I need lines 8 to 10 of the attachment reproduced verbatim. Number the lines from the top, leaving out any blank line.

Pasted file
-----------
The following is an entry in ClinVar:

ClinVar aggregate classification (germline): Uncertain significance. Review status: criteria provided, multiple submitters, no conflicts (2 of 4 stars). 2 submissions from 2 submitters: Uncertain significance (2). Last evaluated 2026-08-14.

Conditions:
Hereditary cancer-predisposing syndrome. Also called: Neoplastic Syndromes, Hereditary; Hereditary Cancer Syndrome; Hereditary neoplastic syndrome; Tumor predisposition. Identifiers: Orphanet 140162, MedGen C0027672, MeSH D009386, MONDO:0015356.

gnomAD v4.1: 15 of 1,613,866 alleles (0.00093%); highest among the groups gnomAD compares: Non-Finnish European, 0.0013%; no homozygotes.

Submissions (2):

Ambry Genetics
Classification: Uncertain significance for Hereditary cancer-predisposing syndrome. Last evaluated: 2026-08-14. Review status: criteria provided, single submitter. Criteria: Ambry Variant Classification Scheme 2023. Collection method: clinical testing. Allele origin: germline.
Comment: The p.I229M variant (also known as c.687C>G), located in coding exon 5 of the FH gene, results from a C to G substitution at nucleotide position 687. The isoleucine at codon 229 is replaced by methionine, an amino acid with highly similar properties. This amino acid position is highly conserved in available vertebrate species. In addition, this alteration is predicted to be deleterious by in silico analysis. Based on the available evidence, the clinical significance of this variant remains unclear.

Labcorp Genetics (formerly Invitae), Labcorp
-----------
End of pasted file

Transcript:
Classification: Uncertain significance for Hereditary cancer-predisposing syndrome. Last evaluated: 2026-08-14. Review status: criteria provided, single submitter. Criteria: Ambry Variant Classification Scheme 2023. Collection method: clinical testing. Allele origin: germline.
Comment: The p.I229M variant (also known as c.687C>G), located in coding exon 5 of the FH gene, results from a C to G substitution at nucleotide position 687. The isoleucine at codon 229 is replaced by methionine, an amino acid with highly similar properties. This amino acid position is highly conserved in available vertebrate species. In addition, this alteration is predicted to be deleterious by in silico analysis. Based on the available evidence, the clinical significance of this variant remains unclear.

Labcorp Genetics (formerly Invitae), Labcorp